From this, what pacts can be envisaged when forming a government? One option, given that they are pro-independence parties, have won more than 50% of the vote and have a clear majority of deputies, would be an ERC-Junts-CUP pact, with a government involving the first three or only the first two; the main drawback of this formula is, surely, that ERC and Junts have been in government in the last legislature and have had major disagreements and quarrels, and that they have policies that, in many areas, the CUP does not share at all. Another possibility that would also have an absolute majority is what the Comuns-Podemos call a left-wing government formed by ERC-PSOE-Comuns (and it is not known if the CUP, but in any case the Comuns do not talk about it); I think it is a theoretical possibility, but in practice it is very difficult for the ERC and PSOE to share government at the moment, as they are separated by fundamental things such as the amnesty of prisoners and exiles, the right to self-determination, etc. A variant of this option would be that of an ERC-Comuns minority government that for essential reasons could have the external support of the PSOE symmetrically to what is happening in Madrid; it seems difficult, however, for both the CUP and Junts to support a government of this type that depended on the external support of the PSOE, a party that keeps Catalan political prisoners and turned other Catalan leaders into exiles. Another possibility of minority government, advocated by some commentators and “think tanks”, is that of an ERC-CUP-Comuns government, which should seek variable support from Junts and the PSOE depending on the issues at stake. Finally, from ERC there has been talk of the possibility of a government alone that would expect to receive variable support depending on the circumstances and issues, from the PSOE, Junts and the CUP, a bet that, in principle, seems very risky. In conclusion, there is not a clear or easy situation for having a new government. We will see how the negotiations progress and materialize.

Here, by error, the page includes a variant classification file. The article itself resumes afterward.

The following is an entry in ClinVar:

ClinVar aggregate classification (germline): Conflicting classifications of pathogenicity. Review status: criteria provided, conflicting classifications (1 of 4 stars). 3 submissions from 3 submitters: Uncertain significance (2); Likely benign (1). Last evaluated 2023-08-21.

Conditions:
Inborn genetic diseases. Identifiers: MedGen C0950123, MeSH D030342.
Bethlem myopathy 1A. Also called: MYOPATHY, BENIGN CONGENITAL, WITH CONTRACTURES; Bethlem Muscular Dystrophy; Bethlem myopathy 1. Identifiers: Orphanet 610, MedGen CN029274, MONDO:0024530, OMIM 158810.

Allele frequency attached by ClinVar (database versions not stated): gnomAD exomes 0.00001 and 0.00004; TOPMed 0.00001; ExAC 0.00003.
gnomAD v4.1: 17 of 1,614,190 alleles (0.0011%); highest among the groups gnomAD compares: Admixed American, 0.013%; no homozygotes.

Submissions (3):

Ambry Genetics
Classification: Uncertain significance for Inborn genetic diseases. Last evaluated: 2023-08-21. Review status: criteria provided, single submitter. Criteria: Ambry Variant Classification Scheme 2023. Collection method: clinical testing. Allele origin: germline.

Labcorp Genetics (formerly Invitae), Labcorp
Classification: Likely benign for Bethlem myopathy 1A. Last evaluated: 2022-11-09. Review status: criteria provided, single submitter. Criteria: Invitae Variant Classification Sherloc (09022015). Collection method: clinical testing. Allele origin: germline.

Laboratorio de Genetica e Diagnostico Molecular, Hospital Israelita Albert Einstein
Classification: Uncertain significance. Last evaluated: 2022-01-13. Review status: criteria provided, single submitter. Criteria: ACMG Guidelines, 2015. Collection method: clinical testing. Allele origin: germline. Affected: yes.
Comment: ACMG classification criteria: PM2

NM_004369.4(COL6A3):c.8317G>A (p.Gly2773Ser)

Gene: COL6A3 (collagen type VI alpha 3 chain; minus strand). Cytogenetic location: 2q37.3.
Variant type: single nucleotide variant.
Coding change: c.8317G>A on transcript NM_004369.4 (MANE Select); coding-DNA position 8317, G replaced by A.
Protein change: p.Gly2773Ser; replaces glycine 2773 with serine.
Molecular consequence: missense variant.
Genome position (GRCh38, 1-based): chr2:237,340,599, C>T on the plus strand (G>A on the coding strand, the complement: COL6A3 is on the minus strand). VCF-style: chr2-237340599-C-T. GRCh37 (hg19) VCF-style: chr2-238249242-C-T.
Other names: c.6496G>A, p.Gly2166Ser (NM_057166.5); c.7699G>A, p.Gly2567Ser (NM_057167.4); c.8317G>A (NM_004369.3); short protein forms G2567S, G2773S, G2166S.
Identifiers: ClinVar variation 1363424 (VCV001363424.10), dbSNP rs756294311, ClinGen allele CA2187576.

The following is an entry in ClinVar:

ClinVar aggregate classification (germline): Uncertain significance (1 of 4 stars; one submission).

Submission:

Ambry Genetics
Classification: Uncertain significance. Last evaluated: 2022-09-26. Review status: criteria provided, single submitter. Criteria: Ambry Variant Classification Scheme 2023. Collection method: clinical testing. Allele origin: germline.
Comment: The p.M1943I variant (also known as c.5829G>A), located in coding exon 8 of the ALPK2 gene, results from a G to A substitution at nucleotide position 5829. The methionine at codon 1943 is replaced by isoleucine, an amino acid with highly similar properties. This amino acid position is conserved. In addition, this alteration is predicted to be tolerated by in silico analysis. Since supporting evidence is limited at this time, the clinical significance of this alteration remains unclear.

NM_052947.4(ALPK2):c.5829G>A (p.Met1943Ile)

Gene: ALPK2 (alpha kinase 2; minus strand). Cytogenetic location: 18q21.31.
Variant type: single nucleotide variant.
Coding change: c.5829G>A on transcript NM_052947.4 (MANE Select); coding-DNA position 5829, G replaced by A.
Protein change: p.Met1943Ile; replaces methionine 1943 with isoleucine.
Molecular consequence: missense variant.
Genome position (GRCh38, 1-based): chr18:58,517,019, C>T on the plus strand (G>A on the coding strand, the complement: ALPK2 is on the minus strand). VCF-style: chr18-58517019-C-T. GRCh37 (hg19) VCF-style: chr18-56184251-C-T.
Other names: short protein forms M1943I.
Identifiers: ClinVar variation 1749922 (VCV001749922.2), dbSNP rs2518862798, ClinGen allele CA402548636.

Published at braveneweurope.com